7971C, I believe you are right that people on this board are most likely not full blown NPD's.  However, I do believe a lot of us have traits that can cause the dysfunctional dance that occurs between a non and a BPD individual.  I also think that being married to a BPD individual for a length of time can cause a non to regain their life by going overboard and becoming a little narcisstic in the process.  That is what I mean by always paying attention to not becoming too engrossed in your own stuff and acting too narcisstic.



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« Reply #19 on: June 18, 2009, 10:53:12 AM »

The Narcissistic / Borderline Couple: A Psychoanalytic Perspective On Marital Treatment: Joan Lachkar.

that's a great book. it's all in there.
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« Reply #20 on: June 18, 2009, 11:20:34 AM »

Interesting variety of feedback.

I just know for myself, and I'm only speaking for myself... .that the more I am with my NPD/BPD bf... .

The more I see traits in myself that look very borderline.  I guess I just want to be honest about that and write about it on here, becasue I feel in some ways I'm solivng a mystery.  I don't want to shy away from whatever roles I play in this dance... .whether my borderline traits are due to fleas, or if they have always been there and I've just been in safer relationships such as a way to keep my own demons at bay... .I think it may be a combination of the two.

I think, for example, I am now WAY hypersensitive to any sign of flirting or almost any attention my bf gives to other women.  Yes, it's due to our history together, becasue I have factually been 'betrayed' with other women.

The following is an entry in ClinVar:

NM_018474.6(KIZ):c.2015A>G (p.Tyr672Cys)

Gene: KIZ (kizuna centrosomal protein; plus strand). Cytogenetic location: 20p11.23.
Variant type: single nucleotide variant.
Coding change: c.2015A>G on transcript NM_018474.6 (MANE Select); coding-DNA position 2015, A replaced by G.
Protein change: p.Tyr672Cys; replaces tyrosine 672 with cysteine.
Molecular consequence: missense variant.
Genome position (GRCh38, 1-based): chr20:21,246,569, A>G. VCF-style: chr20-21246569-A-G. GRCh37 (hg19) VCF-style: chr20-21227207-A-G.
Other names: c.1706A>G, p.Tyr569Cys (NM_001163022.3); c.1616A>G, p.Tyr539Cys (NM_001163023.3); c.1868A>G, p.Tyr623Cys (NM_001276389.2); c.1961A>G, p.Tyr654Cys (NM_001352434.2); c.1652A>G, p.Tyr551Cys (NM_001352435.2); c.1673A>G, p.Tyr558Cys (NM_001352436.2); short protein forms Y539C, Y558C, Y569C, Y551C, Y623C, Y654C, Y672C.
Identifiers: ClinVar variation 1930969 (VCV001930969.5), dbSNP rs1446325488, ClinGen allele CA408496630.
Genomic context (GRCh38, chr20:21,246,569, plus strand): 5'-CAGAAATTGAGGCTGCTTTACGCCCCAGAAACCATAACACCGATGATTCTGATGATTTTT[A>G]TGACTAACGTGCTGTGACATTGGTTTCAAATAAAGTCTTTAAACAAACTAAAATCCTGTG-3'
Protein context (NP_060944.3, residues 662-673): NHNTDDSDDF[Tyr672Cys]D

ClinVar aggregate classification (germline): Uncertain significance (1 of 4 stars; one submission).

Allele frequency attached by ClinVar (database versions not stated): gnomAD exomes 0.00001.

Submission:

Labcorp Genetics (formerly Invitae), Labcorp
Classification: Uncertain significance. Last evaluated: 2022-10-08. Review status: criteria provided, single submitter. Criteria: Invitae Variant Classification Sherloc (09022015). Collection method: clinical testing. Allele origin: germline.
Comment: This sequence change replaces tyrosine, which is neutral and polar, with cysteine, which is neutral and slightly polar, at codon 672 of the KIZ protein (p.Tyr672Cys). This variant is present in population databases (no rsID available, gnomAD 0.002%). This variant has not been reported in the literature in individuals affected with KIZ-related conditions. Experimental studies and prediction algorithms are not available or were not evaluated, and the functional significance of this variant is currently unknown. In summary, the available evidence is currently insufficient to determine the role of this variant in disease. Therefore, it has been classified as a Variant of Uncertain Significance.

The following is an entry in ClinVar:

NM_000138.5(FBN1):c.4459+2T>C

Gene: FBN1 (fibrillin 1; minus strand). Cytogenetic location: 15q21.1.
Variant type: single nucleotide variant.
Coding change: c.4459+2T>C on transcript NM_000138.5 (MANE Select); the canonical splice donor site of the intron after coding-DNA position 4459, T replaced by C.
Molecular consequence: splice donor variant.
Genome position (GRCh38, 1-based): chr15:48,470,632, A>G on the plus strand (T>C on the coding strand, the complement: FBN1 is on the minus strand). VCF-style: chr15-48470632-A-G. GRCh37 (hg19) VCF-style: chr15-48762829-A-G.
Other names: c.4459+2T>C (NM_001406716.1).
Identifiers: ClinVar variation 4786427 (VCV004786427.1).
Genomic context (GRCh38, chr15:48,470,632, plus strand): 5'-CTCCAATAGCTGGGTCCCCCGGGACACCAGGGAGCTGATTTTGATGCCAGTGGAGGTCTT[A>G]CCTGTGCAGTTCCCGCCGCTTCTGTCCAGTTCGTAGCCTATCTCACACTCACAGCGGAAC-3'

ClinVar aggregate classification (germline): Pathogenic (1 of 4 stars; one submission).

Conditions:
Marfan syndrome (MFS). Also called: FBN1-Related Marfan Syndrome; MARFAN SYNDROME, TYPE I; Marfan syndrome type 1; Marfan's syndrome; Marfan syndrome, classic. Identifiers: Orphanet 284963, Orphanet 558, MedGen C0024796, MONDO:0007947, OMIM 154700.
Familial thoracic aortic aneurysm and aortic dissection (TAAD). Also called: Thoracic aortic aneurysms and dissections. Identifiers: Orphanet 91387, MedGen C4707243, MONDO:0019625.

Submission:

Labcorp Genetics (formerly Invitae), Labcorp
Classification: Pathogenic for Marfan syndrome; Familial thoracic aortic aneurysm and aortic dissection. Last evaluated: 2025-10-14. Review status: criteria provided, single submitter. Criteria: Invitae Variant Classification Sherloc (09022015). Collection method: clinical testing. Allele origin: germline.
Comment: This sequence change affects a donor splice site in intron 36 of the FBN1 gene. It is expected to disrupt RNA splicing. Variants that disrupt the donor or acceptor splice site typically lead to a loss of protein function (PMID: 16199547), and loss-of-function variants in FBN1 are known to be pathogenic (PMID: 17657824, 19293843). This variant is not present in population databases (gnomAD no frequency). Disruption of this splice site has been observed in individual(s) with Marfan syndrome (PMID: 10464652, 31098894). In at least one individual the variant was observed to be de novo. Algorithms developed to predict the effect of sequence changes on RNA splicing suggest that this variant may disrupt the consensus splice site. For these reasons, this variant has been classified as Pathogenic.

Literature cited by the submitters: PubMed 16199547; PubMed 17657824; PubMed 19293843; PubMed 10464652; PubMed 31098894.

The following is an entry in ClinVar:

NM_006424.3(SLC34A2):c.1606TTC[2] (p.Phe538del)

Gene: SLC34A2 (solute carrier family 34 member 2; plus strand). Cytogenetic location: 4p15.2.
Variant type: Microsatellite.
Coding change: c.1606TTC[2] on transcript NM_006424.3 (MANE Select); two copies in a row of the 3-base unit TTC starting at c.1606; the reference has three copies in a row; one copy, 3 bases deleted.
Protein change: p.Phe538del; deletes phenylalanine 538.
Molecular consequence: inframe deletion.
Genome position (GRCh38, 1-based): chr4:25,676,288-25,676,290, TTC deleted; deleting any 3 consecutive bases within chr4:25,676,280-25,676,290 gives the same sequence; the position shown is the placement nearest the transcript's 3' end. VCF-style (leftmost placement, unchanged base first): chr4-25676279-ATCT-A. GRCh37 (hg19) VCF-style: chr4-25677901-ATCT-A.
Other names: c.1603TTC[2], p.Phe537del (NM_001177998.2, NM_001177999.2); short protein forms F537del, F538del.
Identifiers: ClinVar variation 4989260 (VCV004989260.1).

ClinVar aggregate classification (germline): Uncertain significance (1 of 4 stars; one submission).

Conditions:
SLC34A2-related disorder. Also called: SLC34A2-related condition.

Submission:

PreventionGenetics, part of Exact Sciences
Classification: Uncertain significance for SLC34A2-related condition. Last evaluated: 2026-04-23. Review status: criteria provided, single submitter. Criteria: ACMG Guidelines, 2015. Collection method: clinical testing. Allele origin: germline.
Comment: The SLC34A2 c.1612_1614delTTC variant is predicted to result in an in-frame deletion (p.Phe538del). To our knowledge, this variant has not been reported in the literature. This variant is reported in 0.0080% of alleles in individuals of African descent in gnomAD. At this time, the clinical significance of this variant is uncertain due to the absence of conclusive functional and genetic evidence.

But I have never been comfortable with my boyfreinds giving attention to other women.  As a result, I pick men who tend to not go overboard in that way... .purposefully.  I have picked men who, if I get a little alarmed about something I see... .will be open to hearing my concerns and will not go out of their way to stimulate further 'alarm'.  I have always picked safe men to be with in this area, men who will not challange or stimulate my fears in this area because I think I have always recognized in myself that it brings up way too much fear for me.  Other women may be able to take a lot of flirting and attention to and from other females in stride... .I am not on of those gals.  I know this about myself and I've I’ve picked men who are safe for me in this way. 

I THOUGHT my bf was that kind of guy based on our first three months together.  I did not see flirting, I was told he was always %100 faithful to his wife of 16 years despite a bad marriage with little or no affection or attention, I was told he wanted to have a healthy, committed relationship with one woman and model that to his kids, I was told I was the kind of woman he always dreamed about having a relationship with ever since he was a kid.